cin-snail1Lines formed often at the Cinnamon Snail vegan food truck at the farmers market in Red Bank this summer and fall. (Photo by Dustin Racioppi: click to enlarge)


Adam Sobel wakes up well before dawn Monday through Friday, hops in his kitchen-on-wheels and hauls up to Hoboken for a day’s work parked on the streets of Hoboken slinging gourmet vegan dishes to commuters and passersby.

A resident of Chestnut Street in Red Bank, he’d rather not. If Sobel had his druthers, he’d cut his commute to somewhere within the 1.7-square miles of the town where he lives with his wife and children.

In the last couple of months he’s tried to make it that way, by pushing the borough council and RiverCenter to allow him to operate in town. But aside from stationing his truck on the private property of the Galleria parking lot each Sunday at the Red Bank Farmers Market through the summer and early autumn, Sobel has done little more than spin his wheels.

Until Monday night, that is, when, with fanbase well-represented in the council chambers, Sobel got the council to see things his way.

cin-snail2A crowd gave a round of applause to Adam Sobel for getting the council to reconsider. (Photo by Dustin Racioppi; click to enlarge)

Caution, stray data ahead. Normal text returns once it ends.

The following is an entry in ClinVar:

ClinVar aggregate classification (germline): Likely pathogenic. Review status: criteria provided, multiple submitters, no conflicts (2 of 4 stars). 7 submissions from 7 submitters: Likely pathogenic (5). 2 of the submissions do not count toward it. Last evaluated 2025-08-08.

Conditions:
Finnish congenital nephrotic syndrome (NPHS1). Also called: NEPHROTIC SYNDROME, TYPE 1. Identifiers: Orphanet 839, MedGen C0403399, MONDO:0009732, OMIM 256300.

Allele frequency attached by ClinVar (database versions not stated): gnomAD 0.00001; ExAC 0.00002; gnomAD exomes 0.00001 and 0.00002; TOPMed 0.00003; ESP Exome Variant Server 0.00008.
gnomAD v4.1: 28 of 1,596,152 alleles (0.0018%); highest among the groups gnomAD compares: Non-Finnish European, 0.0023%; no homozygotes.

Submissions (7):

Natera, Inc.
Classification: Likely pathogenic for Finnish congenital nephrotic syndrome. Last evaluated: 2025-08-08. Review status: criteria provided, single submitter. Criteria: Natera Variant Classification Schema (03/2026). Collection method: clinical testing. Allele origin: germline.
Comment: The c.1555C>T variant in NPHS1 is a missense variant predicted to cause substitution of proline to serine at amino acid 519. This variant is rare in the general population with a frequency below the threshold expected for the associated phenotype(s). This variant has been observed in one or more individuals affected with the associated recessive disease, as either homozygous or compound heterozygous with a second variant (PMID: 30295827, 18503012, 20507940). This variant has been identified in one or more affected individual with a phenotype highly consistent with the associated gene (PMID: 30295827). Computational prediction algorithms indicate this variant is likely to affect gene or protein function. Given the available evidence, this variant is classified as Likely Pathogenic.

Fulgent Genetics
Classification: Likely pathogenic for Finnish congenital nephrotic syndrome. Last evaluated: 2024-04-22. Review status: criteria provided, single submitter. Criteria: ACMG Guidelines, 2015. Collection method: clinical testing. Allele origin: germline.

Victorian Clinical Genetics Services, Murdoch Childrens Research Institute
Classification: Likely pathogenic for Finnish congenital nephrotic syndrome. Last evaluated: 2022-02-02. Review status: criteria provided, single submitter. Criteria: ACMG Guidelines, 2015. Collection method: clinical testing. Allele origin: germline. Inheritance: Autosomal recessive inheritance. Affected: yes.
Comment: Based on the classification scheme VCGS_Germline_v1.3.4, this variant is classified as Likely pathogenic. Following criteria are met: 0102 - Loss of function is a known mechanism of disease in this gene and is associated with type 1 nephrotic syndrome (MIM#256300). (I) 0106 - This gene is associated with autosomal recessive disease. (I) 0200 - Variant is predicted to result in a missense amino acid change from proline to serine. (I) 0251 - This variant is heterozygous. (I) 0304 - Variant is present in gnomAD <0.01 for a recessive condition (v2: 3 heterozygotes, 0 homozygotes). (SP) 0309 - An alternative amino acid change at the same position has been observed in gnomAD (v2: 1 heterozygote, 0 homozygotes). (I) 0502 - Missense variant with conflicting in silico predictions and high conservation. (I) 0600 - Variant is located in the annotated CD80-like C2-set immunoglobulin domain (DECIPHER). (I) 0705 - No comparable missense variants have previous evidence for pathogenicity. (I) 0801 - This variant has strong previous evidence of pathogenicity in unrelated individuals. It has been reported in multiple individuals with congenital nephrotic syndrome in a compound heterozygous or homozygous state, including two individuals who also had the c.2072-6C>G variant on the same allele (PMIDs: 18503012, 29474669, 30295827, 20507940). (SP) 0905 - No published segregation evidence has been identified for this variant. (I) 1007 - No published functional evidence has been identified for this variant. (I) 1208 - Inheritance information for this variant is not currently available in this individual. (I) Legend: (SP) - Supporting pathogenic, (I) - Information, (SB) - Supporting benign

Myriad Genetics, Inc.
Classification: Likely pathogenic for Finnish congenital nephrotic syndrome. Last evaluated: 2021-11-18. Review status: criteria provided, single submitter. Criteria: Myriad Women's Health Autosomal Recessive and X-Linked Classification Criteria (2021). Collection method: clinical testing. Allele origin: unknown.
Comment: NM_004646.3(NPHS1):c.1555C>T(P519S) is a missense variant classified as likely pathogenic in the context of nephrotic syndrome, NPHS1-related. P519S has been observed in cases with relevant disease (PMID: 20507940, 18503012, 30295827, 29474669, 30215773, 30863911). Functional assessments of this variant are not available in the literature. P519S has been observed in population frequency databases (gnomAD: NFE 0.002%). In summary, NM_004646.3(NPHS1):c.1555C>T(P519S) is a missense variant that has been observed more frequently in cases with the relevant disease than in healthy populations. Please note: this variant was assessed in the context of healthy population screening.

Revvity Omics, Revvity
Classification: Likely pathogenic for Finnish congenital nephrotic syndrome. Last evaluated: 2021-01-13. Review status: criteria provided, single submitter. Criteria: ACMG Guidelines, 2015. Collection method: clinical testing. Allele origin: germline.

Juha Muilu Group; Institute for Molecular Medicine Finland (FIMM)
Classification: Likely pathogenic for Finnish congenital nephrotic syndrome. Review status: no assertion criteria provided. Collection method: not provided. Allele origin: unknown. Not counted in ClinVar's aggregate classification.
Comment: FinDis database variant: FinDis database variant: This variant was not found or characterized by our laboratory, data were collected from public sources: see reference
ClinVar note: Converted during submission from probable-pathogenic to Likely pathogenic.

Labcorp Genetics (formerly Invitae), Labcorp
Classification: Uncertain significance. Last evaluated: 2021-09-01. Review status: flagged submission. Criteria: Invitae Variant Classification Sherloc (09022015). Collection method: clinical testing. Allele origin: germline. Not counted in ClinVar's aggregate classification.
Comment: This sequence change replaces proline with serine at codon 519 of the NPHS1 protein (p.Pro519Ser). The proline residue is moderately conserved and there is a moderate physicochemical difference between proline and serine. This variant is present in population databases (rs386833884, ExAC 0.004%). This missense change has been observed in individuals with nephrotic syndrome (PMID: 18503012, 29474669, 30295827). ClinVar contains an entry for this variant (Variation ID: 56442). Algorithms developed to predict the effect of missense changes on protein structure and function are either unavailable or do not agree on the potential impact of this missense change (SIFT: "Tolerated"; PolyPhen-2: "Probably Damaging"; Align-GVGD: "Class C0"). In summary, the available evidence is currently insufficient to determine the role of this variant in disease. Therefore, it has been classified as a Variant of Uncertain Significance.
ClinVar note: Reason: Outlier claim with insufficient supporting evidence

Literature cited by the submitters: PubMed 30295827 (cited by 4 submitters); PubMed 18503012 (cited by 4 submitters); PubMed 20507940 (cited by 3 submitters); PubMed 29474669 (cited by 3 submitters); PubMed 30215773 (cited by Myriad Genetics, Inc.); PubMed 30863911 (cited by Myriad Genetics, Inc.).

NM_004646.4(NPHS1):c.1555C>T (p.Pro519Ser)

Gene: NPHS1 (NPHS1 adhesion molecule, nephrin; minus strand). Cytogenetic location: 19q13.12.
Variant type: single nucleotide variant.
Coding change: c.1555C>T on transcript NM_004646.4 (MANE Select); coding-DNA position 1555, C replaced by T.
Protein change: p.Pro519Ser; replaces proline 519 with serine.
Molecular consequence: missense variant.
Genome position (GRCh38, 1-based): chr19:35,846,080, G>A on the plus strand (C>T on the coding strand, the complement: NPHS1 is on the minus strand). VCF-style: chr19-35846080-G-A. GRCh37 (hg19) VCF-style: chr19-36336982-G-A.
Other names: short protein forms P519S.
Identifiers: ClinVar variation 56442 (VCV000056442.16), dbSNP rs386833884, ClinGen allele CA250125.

Current ordinance makes it difficult, or as Sobel will tell you, nearly impossible, for mobile food vendors to operate in town. They must be shark-like, required under local law to move to a different spot every 10 minutes. And there are more than two dozen verboten locations, like White Street, where Sobel spent a couple of Friday nights in recent months until a recent amendment put even that location off-limits.

Which prompted him to return to borough hall in an effort to sway the council to reconsider its position on mobile dining.

It appears to have worked.

Sobel suggested a couple ways to make his business, which is quickly gaining statewide attention — Cinnamon Snail was nominated this year for a “Vendy” award, “which is like the Oscars of food vending,” Sobel says — a local one.

“It seems really silly that the community here wants us so badly, and the current ordinance won’t allow it, so we have to take our business elsewhere,” Sobel said.

He proposed that the council grandfather his operation in to allow him to serve on borough streets since he was doing so before the changes were made; to designate one or more sections in the borough to allow vendors; or to auction off a limited number of permits.

That’s the idea that raised Mayor Pasquale Menna’s eyebrows.

“You’ve given us some food for thought,” he told Sobel. “I think some of the suggestions may have some traction. There might be something we can do as a governing body.”

Council chambers was then filled with applause by the dozens in attendance.

“I think you got your message across,” Menna said.